The earliest charge against Christians as social rabble-rousers was that they said “there is another king, Jesus” (Acts 17.7). Therefore, Christians, it was alleged, are bad citizens, prone to disorderly conduct & disregard of civil authorities. No doubt the question of whether God’s people should obey their pagan rulers was a pressing one for Peter’s audience. It was especially pressing when they were spoken of as “evildoers” & persecuted. Peter has already said that Christian’s are to conduct themselves honorably (v.12) & he begins with honorable conduct before the state.
Submission to the State (2.13-17)
God’s will is that Christians submit to & honor governing authorities which are established by Him.
13Be subject for the Lord’s sake to every human institution, whether it be to the emperor as supreme,
Be subject…to every human institution: Submission & obedience to governing authorities is typical of ethical instructions found in the NT (cf. Romans 13.1-7; Titus 3.1).
For the Lord’s sake: This may be Peter’s way of echoing Paul’s “there is no authority except from God” (Rom 13.1). Contextually, the glorification of God through our submission to the authorities He put in place is the theological basis.
Whether…as supreme: The Roman emperor was the one who exercised continuous control over the empire and so was supreme. Considering the emperor at the time of Peter writing was Nero it seems this principle is binding even when rulers are neither Christian nor moral.
Peter addresses not only what Christians are to do related to governing authorities, but also gives the why: be subject (what) for the Lord’s sake (why). For Jesus’ sake is reason enough for Christians not to be anarchists or insurrectionists.
- Submit (13-14) – to governing authorities high & low
- Silence (15) – ignorant foolish people
- Serve (16-17) – everyone high & low
14or to governors as sent by him to punish those who do evil and to praise those who do good.
Or…do good: sent by him may be referring to the emperor in his authority establishing local governing bodies to keep the peace or may refer to God (i.e. Him, cf. Jn 19.11) & once again we have tones of Paul (see Rom 13.3-4). Their function in the various Roman provinces was to punish delinquents and to praise the virtuous.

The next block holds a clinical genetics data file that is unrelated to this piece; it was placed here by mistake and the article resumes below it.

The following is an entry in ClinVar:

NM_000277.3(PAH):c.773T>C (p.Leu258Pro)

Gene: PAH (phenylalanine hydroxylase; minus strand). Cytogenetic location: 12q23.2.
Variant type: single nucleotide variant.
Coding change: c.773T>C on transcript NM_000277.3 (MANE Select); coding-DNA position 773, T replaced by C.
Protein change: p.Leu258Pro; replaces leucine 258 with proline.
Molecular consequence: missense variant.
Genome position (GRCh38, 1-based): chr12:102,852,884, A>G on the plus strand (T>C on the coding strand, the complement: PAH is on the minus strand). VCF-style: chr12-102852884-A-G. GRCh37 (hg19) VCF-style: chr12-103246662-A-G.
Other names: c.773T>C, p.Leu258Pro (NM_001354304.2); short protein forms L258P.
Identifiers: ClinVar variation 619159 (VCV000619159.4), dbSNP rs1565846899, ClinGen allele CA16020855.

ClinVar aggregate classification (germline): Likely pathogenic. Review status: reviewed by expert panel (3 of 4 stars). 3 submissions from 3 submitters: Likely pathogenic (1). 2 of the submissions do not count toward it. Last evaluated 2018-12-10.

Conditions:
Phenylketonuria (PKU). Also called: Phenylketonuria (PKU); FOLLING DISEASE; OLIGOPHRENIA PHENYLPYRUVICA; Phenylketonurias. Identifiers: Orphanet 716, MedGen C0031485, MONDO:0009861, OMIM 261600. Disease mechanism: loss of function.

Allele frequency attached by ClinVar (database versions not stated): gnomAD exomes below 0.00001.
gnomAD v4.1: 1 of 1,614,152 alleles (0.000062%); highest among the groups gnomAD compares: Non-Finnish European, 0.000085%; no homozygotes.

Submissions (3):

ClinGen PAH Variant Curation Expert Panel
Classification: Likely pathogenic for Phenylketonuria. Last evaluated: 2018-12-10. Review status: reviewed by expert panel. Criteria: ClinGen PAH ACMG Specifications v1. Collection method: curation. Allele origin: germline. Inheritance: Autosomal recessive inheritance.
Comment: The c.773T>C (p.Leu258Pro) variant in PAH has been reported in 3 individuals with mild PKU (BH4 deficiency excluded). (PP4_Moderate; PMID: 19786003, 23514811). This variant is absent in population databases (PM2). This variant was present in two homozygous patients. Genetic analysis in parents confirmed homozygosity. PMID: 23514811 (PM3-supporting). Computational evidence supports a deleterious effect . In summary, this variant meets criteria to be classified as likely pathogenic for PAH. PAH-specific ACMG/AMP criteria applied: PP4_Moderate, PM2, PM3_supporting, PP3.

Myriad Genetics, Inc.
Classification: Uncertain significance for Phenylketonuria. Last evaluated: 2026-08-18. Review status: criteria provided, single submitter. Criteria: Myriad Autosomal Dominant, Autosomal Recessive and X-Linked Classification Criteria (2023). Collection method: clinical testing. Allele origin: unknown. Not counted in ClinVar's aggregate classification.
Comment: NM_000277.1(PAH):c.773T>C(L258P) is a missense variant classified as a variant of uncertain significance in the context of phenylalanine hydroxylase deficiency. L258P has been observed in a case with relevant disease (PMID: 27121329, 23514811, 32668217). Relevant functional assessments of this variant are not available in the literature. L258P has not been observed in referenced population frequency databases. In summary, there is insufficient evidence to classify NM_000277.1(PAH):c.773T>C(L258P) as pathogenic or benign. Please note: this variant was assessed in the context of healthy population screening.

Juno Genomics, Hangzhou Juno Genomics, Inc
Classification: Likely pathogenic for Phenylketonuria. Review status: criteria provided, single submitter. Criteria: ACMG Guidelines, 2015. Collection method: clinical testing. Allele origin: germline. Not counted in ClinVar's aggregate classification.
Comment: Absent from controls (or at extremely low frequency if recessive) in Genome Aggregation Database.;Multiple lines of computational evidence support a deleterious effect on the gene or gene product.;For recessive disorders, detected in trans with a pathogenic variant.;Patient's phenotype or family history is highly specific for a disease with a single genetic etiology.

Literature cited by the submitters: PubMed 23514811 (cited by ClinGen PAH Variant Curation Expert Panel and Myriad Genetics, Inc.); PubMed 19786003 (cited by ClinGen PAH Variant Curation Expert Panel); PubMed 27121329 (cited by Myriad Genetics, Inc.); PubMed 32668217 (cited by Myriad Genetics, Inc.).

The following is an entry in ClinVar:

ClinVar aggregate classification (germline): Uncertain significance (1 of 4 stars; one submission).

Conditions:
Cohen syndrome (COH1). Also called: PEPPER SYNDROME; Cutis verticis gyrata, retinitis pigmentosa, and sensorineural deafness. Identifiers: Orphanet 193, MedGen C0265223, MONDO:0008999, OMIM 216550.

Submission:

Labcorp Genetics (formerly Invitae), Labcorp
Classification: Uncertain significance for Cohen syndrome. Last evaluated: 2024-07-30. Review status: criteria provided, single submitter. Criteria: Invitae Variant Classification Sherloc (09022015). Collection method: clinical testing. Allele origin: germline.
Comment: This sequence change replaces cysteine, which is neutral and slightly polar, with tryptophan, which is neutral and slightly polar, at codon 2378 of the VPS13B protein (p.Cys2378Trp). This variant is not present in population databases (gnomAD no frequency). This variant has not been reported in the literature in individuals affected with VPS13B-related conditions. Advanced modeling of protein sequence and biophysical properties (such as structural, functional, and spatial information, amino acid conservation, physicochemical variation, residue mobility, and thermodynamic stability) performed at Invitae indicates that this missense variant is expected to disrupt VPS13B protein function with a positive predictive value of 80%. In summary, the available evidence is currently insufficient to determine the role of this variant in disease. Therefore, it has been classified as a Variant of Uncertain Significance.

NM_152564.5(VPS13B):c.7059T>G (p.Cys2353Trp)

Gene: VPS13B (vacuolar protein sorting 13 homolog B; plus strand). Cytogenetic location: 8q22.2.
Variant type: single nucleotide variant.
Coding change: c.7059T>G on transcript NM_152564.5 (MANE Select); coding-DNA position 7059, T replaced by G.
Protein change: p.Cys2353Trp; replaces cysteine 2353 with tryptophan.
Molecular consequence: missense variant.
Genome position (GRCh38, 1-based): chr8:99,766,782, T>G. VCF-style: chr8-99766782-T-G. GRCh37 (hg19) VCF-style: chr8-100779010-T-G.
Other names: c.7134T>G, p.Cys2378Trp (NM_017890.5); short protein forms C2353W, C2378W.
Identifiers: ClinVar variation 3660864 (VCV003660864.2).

While Christians certainly have obligations to the state motivated by our theology (“for the Lord’s sake”), the state likewise has obligations to the people. The state is supposed to punish evil-doers & praise do-gooders. Paul says of the emperor, “he does not bear the sword in vain” (Rom 13.4). No whatever that means, it certainly means that governing authorities are to be “an avenger who carries our God’s wrath on the wrongdoer” (verse 4). Meanwhile, those with good conduct “receive his approval” (13.3).
Our society seems to have this all backward. Those pursuing a Christian ethic are punished while those engaged in behavior contrary to God’s will are applauded. Refuse to bake a cake for a same-sex couple and you could face stiff penalties. Make the Bible your state book and it’s only a matter of time before you will hear about it. A Chicago church fired their music director who came out as homosexual and now they are facing litigation. Good is evil and evil is good & Caesar grins menacingly.
15For this is the will of God, that by doing good you should put to silence the ignorance of foolish people.
For this is the will of God: God’s will for His people is that they submit in order to silence…
That…foolish people: Peter calls the Gentiles foolish not to denigrate their intelligence, but rather as an allusion to wisdom literature where the foolish one who does not fear God or walk in His ways & is thus morally debased (Psalm 53.1). The Gentiles ignorance springs from their irrational claims of Christians as evildoers. All of the ignorance & folly can be silence by Christians living morally upright & virtuous lives (i.e. doing good).